Rethinking your culinary expectations in the Ballpark neighborhood.
(out of 4)
2233 Larimer St., 303-293-0287
The Draw An ever-changing monthly menu built around seasonal ingredients; knowledgeable and attentive service.
The Drawback The upscale food seems out of place in the understated saloonlike atmosphere—not to mention the transitional Ballpark neighborhood.
Don't Miss Roasted mushroom soup, veal sweetbreads, chocolate dessert trio—or whichever seasonal dish your server recommends.
Vegetarian Options Options change monthly, but might include dishes such as a flaky-crusted wild mushroom tart or an earthy ratatouille.
We'd just finished our entrées and were contemplating dessert when our server at Twelve walked up to the table. "Is that your car?" he asked, pointing toward the windows facing Larimer Street. I nodded. "I'm putting some money in the meter," he said, "so you don't get a ticket." A half hour earlier, the same waiter topped off our glasses of Chardonnay, free of charge, because he didn't see any sense in leaving just a little bit in the bottle. And when we first sat down, before I'd even arranged the cutlery the way I like it, he asked if we'd prefer pricey osmosis-filtered still or sparkling water, both of which were available on the house.
Giving diners a lagniappe of extra service is a smart strategy for Twelve because this is a restaurant that asks for something in return. This is a restaurant that challenges you to rethink your expectations when dining out.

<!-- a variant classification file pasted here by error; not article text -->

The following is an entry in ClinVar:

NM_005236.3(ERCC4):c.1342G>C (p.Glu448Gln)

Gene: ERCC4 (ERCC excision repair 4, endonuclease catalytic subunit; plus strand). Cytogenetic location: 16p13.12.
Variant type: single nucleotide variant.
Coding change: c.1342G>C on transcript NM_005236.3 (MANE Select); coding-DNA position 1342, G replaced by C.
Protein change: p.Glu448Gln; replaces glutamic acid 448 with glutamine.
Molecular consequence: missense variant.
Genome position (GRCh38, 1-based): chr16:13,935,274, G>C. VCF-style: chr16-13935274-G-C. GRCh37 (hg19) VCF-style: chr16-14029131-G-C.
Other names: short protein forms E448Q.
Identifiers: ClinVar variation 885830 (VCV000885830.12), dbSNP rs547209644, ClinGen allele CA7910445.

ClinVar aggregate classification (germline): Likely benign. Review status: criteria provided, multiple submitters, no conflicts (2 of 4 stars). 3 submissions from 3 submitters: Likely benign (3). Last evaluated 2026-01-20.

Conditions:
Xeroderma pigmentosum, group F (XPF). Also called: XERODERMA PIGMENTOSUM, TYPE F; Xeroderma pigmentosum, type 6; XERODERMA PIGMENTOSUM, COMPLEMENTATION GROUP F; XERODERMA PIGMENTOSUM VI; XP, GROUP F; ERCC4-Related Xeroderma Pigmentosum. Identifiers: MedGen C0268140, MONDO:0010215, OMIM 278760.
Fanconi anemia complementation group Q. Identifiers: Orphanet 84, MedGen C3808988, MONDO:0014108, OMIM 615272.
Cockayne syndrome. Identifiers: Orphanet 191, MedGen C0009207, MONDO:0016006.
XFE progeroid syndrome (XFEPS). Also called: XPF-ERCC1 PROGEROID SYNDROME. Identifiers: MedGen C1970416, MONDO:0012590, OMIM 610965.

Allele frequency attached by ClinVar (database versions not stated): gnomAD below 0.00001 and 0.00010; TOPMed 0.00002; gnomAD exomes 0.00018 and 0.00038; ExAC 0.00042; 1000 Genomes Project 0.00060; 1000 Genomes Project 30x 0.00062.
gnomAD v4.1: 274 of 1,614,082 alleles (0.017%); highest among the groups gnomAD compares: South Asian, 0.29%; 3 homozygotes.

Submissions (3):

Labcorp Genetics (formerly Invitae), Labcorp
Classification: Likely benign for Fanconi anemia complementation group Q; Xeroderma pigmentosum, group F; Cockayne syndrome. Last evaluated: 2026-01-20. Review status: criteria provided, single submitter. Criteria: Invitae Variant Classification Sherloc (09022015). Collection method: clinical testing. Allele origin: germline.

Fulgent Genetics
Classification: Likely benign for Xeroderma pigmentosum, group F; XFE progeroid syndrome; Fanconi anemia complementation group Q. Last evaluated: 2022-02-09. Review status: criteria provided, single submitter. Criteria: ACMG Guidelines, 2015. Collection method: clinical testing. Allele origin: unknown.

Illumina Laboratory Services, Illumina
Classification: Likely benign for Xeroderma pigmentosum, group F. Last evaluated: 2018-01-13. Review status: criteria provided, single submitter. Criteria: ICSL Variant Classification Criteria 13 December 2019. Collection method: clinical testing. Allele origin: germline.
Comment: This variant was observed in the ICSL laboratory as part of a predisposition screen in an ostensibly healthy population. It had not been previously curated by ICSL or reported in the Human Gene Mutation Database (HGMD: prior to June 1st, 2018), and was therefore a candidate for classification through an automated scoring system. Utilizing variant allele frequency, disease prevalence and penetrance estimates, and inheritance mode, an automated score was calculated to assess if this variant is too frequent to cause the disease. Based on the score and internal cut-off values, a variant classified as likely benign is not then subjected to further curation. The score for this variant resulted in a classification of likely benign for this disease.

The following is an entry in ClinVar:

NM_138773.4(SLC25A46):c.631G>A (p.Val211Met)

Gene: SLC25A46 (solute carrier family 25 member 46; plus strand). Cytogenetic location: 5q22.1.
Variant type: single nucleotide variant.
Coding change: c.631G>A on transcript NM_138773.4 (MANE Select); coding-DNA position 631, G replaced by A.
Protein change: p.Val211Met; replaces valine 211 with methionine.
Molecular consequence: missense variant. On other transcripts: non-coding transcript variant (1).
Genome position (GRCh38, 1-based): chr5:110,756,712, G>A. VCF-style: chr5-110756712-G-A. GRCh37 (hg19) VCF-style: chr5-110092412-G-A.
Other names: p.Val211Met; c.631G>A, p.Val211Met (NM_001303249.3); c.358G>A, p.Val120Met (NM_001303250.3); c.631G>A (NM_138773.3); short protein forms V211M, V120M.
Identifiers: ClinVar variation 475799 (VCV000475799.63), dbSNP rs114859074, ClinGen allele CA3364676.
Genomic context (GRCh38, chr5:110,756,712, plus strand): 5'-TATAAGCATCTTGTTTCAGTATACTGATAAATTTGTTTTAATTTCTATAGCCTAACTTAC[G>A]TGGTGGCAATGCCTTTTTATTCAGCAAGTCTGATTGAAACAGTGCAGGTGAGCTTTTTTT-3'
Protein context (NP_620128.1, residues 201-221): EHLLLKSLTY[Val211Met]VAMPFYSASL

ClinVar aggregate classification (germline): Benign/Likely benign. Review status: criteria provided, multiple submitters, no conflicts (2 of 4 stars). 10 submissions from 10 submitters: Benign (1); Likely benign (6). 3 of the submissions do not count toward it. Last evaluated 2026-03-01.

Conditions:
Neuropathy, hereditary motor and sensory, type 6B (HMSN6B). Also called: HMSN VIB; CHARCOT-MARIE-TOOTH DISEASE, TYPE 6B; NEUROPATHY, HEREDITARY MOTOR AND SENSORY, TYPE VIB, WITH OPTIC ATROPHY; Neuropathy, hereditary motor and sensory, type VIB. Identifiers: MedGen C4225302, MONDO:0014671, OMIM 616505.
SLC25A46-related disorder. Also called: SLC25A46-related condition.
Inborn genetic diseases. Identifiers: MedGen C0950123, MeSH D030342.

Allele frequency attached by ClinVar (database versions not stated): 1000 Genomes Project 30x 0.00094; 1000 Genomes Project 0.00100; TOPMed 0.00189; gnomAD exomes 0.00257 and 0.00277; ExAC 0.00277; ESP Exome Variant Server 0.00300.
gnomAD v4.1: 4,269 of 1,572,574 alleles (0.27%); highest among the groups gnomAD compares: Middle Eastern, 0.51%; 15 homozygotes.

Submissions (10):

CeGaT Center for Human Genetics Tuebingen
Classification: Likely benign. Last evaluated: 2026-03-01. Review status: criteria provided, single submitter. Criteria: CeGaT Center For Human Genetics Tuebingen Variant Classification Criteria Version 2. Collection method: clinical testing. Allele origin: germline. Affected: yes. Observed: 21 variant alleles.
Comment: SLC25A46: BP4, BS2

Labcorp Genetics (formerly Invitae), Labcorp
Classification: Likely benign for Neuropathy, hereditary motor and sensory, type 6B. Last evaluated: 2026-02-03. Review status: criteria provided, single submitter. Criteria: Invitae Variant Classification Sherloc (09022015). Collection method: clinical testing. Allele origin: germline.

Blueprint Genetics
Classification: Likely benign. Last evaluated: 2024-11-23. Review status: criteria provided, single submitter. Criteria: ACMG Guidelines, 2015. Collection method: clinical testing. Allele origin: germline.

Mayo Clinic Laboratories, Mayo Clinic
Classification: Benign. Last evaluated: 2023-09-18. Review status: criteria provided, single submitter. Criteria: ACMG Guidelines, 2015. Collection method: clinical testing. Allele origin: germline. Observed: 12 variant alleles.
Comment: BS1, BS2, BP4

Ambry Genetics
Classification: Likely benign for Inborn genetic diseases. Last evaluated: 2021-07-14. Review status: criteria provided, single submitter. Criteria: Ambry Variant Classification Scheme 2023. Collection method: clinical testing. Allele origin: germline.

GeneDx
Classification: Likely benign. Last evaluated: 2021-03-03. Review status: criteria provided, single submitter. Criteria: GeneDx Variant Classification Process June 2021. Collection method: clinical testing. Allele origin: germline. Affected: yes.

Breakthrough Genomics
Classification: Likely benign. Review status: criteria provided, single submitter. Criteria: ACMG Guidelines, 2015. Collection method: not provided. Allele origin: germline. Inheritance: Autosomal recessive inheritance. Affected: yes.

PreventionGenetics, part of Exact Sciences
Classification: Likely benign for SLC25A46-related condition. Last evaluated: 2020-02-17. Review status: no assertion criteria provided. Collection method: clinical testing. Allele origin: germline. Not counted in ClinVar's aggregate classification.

The eatery, which opened last fall in a spare, saloonlike space in Denver's Ballpark neighborhood, is the vision-come-to-life of Jeff Osaka, the 45-year-old chef-owner who earned his toque working for such California culinary legends as Bradley Ogden and Wolfgang Puck. A Los Angeles native and Denver newcomer, Osaka brings a Californian's awareness of seasonal eating to the Front Range. Twelve is so named because Osaka changes his menu monthly to reflect the availability of fresh, local ingredients. It's a noble strategy, but also a risky one when people are accustomed to ordering peach cobbler any time they darn well please.
Osaka, like many of his contemporaries, is committed to sustainability, and if that means asking diners to rethink what they can eat and when, so be it. This means no fresh corn in December and no stone fruit in January. The constantly changing monthly menu challenges diners in another significant way: Except for a salad created with seasonal greens and a wickedly delicious chocolate trio, there are no old-standbys on the menu. No reliable, roast-chicken fallback for nights when you don't want something new; no signature mac and cheese to entice repeat customers. Picky eaters may resent this. But the bottom line is that you don't go to Twelve because you know what's on the menu—you go because you don't.